I am in the wrong place to see Comet McNaught -- "McNaught the Magnificent," as Fred Schaaf calls it. Fred is an old e-mail pal who is one of the most devout skywatchers on the planet; you may know him from Sky & Telescope Magazine or Guy Ottewell's Astronomical Calendar. I get his comet alerts. Which feed my hopeless comet watch.
Here on the Tropic of Cancer the horizon tilts up to hide the comet. Still, every evening at sunset I'm standing on the stoop (with sundowner drink in hand) scanning the western horizon. What do I expect to see? Well, nothing, really. But I look anyway. Maybe a glimpse of the comet's tail stretching up and away from the western glow.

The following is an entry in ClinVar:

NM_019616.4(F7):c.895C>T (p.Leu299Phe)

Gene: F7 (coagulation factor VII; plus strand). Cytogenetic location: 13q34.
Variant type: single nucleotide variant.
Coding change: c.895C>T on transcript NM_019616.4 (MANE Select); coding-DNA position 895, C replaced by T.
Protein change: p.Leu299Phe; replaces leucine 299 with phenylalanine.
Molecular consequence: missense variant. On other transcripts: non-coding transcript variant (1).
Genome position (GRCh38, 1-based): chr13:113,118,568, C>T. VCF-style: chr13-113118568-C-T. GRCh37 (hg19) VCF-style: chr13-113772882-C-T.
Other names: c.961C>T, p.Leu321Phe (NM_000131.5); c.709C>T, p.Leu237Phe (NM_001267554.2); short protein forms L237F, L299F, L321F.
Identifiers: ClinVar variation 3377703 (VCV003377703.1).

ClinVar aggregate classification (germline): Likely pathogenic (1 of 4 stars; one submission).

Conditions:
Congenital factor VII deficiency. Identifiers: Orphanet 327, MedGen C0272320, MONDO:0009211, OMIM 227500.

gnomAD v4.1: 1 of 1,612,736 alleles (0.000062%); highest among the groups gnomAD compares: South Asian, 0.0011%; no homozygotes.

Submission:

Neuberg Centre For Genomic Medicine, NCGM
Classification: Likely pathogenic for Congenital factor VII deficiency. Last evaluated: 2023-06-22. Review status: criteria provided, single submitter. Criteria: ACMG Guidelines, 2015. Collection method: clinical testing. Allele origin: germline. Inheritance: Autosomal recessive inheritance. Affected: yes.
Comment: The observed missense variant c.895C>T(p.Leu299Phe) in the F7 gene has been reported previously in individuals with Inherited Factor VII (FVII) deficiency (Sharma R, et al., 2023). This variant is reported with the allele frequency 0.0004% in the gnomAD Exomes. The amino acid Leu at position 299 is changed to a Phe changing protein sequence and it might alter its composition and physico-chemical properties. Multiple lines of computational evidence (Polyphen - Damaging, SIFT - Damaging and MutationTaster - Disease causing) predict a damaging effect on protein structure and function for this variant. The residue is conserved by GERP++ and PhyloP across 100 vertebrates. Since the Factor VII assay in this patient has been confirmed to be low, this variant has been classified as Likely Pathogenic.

But no comet. The time is not wasted. Some spectacular sunsets. The high silver gleams of airliners making their way from South America to the States, or vice versa, dragging long contrails behind them and catching the rays of a Sun that is below my horizon -- artificial comets of a sort. These are Maxfield Parrish moments, when tropical nature spills out an unworldly palette of colors suffused with hints of cobalt blue and gold.
"What makes the desert beautiful is that somewhere it hides a well," says Antoine de Saint-Exupery's Little Prince to his pilot. For a week, Comet McNaughton has been my hidden well.